In New York, a driver can face criminal charges even if they were not the liable party in the accident. The law requires all parties to an accident to remain at the scene to provide contact and personal information or call for help if people have been injured.

Sometimes, one might be forced to leave the scene for various reasons, and hit and run charges may be brought against them. The consequences are dire, but a Long Island criminal justice attorney can offer the aggressive defense that can save you from prison, fines, and all manner of repercussions.

How is Hit and Run Classified in New York?

The severity of your hit and run charges depends on the circumstances of the incident. A hit and run defense attorney in Long Island, NY, can listen to the facts of the accident and determine how you should be charged. Your lawyer will make sure that the prosecution does not charge you of a more serious crime than is prescribed in the hit and run statute.

Traffic Violation

Leaving the scene of an accident that only resulted in property damage is a traffic violation. You must have failed to leave behind your insurance information or report to the nearest police station.

Class B Misdemeanor

Failing to provide your details at an accident scene where victims sustained minor injuries is a misdemeanor.

Class E Felony

Leaving a scene where other parties to the accident sustained severe injuries is more serious and is considered a felony.

Class D Felony

If there were fatalities in that scene, the charges brought against you would be a Class D felony.

What are the Penalties for Hit and Run in Long Island?

Defendants should expect higher penalties if the injuries were serious or fatal. But if the injuries were minor or only caused property damage, the consequences might be relatively lower. Ensure that you retain a Long Island hit and run defense attorney that will ensure that your rights are protected and that no one misuses the law to put you down.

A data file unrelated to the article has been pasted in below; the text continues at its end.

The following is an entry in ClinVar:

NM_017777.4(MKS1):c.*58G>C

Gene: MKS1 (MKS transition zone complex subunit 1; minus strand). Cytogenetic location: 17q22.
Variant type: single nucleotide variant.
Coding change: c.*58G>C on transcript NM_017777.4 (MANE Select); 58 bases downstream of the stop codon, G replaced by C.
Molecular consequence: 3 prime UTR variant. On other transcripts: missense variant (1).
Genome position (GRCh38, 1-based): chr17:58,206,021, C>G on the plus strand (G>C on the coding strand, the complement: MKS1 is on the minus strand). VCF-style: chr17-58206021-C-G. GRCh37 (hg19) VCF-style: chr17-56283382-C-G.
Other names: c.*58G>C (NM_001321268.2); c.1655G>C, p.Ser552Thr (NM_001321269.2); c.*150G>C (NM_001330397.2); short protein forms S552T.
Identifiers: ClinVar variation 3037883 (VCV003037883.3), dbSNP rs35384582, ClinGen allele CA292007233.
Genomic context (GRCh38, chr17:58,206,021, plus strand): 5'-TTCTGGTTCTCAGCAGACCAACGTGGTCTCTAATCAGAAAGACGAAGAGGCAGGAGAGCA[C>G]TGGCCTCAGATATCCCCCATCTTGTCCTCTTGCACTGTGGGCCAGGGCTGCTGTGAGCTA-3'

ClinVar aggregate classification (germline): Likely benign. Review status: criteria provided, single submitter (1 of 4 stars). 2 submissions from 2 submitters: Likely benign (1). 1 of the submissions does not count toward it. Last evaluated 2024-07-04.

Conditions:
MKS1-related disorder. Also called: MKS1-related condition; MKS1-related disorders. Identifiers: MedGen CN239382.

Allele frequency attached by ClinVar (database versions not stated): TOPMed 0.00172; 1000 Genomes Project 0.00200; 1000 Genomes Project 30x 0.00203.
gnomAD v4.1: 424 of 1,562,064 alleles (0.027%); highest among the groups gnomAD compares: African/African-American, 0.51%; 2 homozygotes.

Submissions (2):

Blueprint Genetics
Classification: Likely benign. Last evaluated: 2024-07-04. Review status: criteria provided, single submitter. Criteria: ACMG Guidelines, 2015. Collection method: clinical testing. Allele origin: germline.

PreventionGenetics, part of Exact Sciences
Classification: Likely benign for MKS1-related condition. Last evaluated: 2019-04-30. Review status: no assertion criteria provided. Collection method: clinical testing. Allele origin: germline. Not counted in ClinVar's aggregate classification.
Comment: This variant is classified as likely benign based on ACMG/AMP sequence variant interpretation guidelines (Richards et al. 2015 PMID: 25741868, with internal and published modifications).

• Property Damage. The fines should not exceed $250, and the imprisonment should not be more than 15 days.
  • Failure to Provide Information. Defendants might be required to part with a fine of between $250 and $500.
  • Serious Injuries Accidents. You should not be imprisoned for more than four years, and the fines should be between $1,000 and $2,500.
  • Accidents that Resulted in Death. The court can only impose a fine of between $1,000 and $2,500. The prison term should not exceed seven years.

Will I Lose my Driving Privileges After a Hit and Run Incident?

Leaving a scene where an accident victim sustained injuries can result in losing your driving rights for up to a year. Even if there are no injuries from the accident, a CDL driver loses their license automatically by simply leaving the scene.

Regardless of fault or lack of it, the incident can remain in your record for several years. For minor accidents, the record can be removed on the first day of year four. If it resulted in life-altering injuries or death, the records could stay for up to 10 years.